Since you are apparently using BitTorrent to download and upload stuff with the copyright holder's permission, it's unlikely that they actually marked these torrents as illegal. Instead, they can probably see that your incoming and outgoing traffic uses the BitTorrent protocol, and based on that fact only they claim you have been downloading illegal content1.

You should look into your ISP's terms of use: are you allowed to use the BitTorrent protocol on their network?

1) The content is (probably) not illegal, the Torrent files or magnet links are also not illegal. Instead, it is one's actions that would illegal (distributing copyrighted content without explicit consent from the copyright holders).

BitTorrent over Tor

I don't know of any BitTorrent clients that can stream their data over the Tor network, so by default it will not work. Also, BitTorrent over Tor isn't a good idea.

To be clear: there is no relationship between Tor and BitTorrent, despite the similarity in their names.

Encrypting traffic

Since you are not the only one whose BitTorrent traffic is monitored, throttled, inhibited or blocked, most BitTorrent clients (including µTorrent) allow you to encrypt the protocol header:

The goal is to prevent internet service providers and other network administrators from blocking or disrupting bittorrent traffic connections that span between the receiver of a tracker response and any peer IP-port appearing in that tracker response.
BitTorrent.org

However, this is not fool proof: it does not make you anonymous, it will not hide your IP or the torrents you are downloading from everyone. Given enough determination, your ISP can still identify your BitTorrent traffic (as explained here).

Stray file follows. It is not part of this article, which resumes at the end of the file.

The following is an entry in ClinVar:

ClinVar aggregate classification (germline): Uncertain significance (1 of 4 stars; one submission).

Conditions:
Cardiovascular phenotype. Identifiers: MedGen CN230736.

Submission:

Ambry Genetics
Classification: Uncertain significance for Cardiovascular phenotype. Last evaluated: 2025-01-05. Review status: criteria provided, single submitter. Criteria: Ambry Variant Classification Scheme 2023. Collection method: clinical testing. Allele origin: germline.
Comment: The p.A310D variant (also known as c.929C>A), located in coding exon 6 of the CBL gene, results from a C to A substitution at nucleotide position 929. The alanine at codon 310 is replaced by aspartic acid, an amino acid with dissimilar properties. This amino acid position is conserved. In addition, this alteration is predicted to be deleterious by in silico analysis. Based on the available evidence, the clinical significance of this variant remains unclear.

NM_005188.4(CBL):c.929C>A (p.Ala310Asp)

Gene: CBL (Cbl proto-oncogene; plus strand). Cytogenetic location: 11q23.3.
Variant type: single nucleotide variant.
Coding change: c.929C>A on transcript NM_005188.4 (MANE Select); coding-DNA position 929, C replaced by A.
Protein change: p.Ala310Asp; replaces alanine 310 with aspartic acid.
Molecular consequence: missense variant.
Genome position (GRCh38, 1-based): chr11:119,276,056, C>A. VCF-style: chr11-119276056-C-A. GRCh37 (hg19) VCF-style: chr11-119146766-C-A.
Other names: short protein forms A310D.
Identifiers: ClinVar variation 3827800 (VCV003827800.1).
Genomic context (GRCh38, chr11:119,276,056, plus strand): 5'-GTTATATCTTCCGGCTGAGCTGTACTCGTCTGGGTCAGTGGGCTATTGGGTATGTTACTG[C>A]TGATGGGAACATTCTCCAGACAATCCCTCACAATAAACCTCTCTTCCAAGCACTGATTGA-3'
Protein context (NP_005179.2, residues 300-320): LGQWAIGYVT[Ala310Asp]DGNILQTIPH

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ISP's send warnings AFTER they have received complaints from the copyright owners of whatever it may be you are downloading. As far as I know, your ISP doesn't care or doesn't have the resources to monitor all of your traffic. At least, this is how it works with my ISP. You receive an email that describes who the complainant is, and the consequences of future ongoing complaints. Maybe because your ISP is your university, they have some way of monitoring everything you download, but I would think they would just block access to the torrent sites in the first place if they didn't want you to engage in file-sharing....whole thing sounds odd. Funny that a university would be so keen on restricting access to information.

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I believe that you misread the OP. The statement wasn’t that his (her?) ISP was the college; the statement was that the ISP was the college’s; i.e., the OP is somehow piggy-backed on the college’s service. Sadly, institutions often act to protect themselves, rather than their people. It’s not surprising that the administration would decline to battle the ISP on TEAC’s behalf. Regarding ISP warnings; see my answer. –  Scott Mar 16 '13 at 1:14

I cannot answer your explicit question about the “magnet link”, but I may be able to shed some light on the general, implied question.  There’s something new called the “Copyright Alert System (CAS)”, wherein ISPs are taking a proactive role in deterring piracy.  See articles on Bloomberg Businessweek, the BBC, Wikipedia, and Ars Technica.  But these references (and this article on InfoWorld) say that they aren’t supposed to cut off your Internet access altogether, or at least not right away, and there is supposed to be appeal process (they call it a “challenge” process), so I don’t understand why the ISP would refuse to listen to your explanation.  (Did they happen to mention a $35 fee?)  Good luck!

P.S. The bad news is that switching ISPs quite probably won’t help.